Moore, Berger talk legislative priorities at Charlotte event 

North Carolina House Speaker Tim Moore, right, and Senate leader Phil Berger — pictured in September — both took part in a panel in Charlotte in last week. (Gary D. Robertson / AP Photo)

RALEIGH —Senate President Pro Tempore Phil Berger (R-Eden) and House Speaker Tim Moore (R-Kings Mountain) participated in a Feb. 26 panel hosted by the Charlotte Regional Business Alliance, speaking about legislative priorities like the city’s transportation plans along with the state’s rapidly growing job market and housing affordability. 

Moore and Berger said they want to see the prioritizing of road infrastructure over projects like bike lanes and light rail in Charlotte’s transportation plans.  

Moore said the top transportation priority “has to be roads,” with Berger adding that transportation is “one of those things a growing state has to get right.” 

Charlotte city leaders are seeking a one-cent sales tax increase for various transportation projects that include more light and commuter rail corridors. The lawmakers said they’d like a more detailed proposal on how the money would be spent. 

“We see so many roads that are choked up, constantly,” Moore said, adding that he is spending a lot of time in Charlotte lately and had found “every traffic hot spot” in the city and county while joking those were good spots for campaign yard signs.  

While Berger is staying in his Senate leader role, Moore is finishing what will be his final term as House speaker and is currently running for the state’s 14th Congressional District. Moore is the longest-serving House speaker in state history, having taken up that role in 2015. 

Charlotte can expect more congestion as it continues to expand and suburban sprawl spreads into neighboring counties. 

“If you talk to developers, it’s one of the big issues,” Moore said. 

The 2020 Census for Charlotte put the population at 874,607, an increase of more than 22.7% from the 2010 Census figure of 731,424. The U.S. Census Bureau’s 2022 estimate of Charlotte’s population, 897,720, is more than a 2.6% bump over 2020’s total.  

Raleigh faces similar growth and traffic congestion issues, some of which may be partially alleviated with the completion of the I-540 outer beltline.  

Last month, the U.S. Department of Transportation’s Build America Bureau approved a loan of up to $417.2 million for the North Carolina Turnpike Authority for Phase 2 of the Complete 540 Project in the Raleigh area. This is the fourth such loan, bringing the total to $1.3 billion.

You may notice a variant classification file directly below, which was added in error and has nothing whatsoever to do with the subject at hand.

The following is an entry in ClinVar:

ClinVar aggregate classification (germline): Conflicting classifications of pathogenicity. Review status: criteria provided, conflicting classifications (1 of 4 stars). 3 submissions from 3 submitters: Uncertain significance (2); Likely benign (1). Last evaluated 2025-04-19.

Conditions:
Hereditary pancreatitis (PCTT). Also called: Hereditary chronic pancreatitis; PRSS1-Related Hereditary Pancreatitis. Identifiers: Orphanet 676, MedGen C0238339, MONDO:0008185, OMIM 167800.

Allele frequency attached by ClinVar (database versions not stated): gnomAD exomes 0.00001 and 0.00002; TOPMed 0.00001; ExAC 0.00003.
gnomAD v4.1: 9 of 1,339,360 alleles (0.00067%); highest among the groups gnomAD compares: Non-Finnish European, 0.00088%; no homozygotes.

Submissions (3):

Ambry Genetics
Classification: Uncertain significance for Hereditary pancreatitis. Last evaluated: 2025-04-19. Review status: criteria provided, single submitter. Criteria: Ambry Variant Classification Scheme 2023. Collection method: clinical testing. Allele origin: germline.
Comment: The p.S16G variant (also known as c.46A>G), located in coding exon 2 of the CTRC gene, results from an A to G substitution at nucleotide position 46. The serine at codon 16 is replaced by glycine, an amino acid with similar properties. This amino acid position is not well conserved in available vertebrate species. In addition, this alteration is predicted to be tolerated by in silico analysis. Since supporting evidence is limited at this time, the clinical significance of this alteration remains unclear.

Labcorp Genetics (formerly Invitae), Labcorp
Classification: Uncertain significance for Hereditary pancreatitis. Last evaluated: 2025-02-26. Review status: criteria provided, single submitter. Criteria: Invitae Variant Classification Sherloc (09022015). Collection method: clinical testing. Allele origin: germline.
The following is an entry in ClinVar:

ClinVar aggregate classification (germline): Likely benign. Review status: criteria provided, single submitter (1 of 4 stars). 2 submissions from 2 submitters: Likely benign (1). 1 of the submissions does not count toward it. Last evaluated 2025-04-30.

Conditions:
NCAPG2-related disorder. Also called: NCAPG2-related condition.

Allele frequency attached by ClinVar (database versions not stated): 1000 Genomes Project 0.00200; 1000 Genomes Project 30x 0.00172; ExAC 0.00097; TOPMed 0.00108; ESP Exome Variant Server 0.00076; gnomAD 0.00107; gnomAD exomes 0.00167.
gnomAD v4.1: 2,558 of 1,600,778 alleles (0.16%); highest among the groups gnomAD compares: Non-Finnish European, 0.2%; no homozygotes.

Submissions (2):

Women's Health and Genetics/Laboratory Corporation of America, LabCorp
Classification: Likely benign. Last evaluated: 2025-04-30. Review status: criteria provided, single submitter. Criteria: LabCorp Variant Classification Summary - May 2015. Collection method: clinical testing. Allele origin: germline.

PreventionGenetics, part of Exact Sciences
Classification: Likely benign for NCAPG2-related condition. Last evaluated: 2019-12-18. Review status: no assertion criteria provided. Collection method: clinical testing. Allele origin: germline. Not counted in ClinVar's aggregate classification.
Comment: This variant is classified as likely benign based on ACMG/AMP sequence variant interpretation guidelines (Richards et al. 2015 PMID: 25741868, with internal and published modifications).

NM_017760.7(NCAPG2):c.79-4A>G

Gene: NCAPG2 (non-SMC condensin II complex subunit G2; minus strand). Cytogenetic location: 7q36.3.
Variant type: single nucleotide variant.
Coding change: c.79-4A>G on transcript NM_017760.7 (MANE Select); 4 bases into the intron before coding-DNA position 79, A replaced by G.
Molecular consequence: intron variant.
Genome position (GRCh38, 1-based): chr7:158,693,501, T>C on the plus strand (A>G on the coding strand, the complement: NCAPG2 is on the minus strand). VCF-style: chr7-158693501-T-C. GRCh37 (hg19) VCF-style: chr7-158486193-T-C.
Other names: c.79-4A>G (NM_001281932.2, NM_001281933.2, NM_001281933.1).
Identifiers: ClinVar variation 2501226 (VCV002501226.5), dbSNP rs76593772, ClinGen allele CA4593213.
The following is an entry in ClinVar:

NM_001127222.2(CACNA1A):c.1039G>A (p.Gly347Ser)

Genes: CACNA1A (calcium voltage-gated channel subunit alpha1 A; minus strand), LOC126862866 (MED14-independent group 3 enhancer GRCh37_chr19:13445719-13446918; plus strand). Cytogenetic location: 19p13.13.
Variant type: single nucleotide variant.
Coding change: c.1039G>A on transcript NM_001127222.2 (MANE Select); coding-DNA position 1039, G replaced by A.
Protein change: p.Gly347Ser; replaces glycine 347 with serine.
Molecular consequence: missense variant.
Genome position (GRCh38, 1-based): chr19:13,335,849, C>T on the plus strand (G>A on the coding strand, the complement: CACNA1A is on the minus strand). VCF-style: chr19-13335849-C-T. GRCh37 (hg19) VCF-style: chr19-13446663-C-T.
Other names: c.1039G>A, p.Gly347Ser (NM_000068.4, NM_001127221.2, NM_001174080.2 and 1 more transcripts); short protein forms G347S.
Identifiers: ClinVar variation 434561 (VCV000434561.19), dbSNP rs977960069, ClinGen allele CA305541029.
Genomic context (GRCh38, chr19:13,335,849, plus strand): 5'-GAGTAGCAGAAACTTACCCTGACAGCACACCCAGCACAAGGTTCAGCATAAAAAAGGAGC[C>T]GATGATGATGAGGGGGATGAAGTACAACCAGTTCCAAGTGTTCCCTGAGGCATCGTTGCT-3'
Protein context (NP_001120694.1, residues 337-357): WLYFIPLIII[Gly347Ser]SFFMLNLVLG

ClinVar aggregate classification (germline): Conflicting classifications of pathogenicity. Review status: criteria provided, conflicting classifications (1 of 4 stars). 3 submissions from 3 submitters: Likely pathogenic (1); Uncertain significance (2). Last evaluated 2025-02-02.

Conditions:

Transportation may see discussions during the upcoming legislative session, but Berger said at a school choice week event in January, “The short session is probably going to be just a continuation of things that we’ve already done,” and that he had received “clear signals … that nobody wants to be there for a long period of time.” 

Additionally, transportation-related issues have been the subject of multiple House Oversight and Reform Committee meetings in the past six months. In particular, lawmakers on the committee questioned N.C. Department of Motor Vehicles (NCDMV) Commissioner Wayne Goodwin over issues arising from the agency’s driver’s license contract. Similarly, concerns about NCDMV’s service abilities, long wait times and modernization have been long-standing issues that Sen. Michael Lazzara (R-Onslow) believes could be resolved by moving the department to the private sector. 

On the issue of increasingly expensive child care costs, Berger highlighted the Tri-Share pilot program in the state budget, which aims to alleviate rising child care costs by splitting the financial burden into three parts — between the government, employers and parents.  

The pilot is being implemented in three regions in the state.  

Tri-Share’s funding was part of the 2023 state budget and included $900,000 in nonrecurring funds for each year of the 2023-25 fiscal biennium. 

To qualify for Tri-Share, families need to be employed with a participating business and have a household income between 185% and 300% of the federal poverty level. 

About A.P. Dillon 1293 Articles
A.P. Dillon is a North State Journal reporter located near Raleigh, North Carolina. Find her on Twitter: @APDillon_